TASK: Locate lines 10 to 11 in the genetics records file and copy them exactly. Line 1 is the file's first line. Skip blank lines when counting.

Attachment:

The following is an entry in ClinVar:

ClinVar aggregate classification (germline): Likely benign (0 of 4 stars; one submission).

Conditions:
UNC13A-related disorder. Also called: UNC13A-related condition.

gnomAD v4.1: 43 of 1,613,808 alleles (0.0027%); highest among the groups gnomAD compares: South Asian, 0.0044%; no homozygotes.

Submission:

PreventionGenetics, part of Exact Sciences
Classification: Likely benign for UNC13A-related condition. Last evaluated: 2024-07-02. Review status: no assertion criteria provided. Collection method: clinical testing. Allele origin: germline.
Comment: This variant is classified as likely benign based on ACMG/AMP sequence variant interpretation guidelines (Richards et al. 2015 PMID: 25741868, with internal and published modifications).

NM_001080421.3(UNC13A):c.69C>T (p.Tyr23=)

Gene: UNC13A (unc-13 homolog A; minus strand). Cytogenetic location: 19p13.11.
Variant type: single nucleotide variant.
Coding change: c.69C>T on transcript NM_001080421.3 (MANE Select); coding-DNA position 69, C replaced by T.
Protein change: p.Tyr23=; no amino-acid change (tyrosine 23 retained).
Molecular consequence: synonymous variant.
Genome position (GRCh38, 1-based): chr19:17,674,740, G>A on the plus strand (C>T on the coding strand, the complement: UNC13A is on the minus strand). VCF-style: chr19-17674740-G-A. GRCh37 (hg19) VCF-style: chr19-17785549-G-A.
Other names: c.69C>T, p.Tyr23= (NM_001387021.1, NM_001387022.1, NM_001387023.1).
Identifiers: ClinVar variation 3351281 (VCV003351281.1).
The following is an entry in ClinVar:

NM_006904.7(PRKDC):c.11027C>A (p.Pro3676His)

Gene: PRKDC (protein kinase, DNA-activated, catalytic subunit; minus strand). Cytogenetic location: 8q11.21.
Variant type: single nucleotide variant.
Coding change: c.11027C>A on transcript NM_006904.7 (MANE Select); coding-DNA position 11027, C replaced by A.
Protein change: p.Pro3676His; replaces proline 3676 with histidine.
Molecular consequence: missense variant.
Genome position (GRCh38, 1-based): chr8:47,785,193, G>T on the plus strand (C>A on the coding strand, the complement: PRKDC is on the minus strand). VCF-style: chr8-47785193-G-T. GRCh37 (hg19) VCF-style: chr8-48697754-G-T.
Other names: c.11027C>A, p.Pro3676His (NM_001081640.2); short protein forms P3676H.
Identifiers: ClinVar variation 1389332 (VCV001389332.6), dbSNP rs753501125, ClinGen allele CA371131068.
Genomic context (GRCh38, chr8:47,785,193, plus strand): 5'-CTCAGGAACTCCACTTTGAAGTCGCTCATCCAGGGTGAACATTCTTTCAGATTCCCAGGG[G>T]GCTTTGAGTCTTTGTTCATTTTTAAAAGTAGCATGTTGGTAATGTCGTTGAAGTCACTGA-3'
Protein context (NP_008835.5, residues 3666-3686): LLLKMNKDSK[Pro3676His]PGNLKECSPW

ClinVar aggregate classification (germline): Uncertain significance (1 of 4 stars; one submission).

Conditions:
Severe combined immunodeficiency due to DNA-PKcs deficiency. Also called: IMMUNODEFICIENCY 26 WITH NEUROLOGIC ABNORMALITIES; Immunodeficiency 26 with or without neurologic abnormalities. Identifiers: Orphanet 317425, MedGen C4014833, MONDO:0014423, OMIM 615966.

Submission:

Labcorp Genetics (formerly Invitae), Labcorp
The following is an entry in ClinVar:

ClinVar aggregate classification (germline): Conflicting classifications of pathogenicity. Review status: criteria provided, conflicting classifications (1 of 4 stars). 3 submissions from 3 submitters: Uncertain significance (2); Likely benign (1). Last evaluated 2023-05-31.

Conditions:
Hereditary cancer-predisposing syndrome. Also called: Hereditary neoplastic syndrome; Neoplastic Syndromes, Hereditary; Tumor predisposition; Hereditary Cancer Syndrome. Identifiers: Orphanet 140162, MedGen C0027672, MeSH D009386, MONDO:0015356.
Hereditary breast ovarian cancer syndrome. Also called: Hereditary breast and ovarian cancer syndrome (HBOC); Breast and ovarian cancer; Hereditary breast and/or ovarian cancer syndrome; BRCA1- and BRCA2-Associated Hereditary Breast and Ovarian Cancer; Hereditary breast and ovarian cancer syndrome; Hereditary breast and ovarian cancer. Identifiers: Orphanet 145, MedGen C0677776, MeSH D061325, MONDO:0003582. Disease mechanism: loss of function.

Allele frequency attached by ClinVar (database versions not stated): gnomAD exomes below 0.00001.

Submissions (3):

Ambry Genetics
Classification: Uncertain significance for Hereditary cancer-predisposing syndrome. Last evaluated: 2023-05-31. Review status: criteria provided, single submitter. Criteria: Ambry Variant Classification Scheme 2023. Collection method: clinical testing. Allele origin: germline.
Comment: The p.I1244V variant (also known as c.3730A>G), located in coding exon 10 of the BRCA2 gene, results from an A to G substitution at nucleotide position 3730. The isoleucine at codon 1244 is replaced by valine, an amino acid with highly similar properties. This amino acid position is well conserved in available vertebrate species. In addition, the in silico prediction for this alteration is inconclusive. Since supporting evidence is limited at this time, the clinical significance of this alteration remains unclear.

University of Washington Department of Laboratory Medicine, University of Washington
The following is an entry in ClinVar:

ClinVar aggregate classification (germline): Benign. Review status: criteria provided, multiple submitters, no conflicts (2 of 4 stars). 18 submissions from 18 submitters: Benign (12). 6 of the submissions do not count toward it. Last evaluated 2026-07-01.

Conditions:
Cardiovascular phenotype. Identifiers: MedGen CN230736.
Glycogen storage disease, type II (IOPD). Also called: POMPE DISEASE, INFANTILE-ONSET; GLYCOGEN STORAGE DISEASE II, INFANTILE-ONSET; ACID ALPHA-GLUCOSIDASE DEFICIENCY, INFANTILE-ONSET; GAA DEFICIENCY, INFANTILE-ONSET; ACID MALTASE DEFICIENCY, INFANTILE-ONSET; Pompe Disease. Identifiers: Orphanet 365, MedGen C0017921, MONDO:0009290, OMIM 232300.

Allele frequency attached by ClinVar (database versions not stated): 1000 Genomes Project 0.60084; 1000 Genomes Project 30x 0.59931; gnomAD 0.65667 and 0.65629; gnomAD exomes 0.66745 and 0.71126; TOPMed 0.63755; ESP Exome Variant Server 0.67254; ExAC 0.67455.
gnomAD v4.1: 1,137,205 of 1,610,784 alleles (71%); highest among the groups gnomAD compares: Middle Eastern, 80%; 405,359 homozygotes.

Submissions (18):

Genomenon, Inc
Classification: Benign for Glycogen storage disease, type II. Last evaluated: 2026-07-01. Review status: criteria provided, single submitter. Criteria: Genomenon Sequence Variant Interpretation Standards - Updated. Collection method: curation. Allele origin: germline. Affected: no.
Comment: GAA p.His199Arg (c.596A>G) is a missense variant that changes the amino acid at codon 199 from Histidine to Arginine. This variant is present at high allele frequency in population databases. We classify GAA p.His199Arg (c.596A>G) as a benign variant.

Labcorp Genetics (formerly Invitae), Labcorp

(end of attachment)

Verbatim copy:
NM_001080421.3(UNC13A):c.69C>T (p.Tyr23=)

Gene: UNC13A (unc-13 homolog A; minus strand). Cytogenetic location: 19p13.11.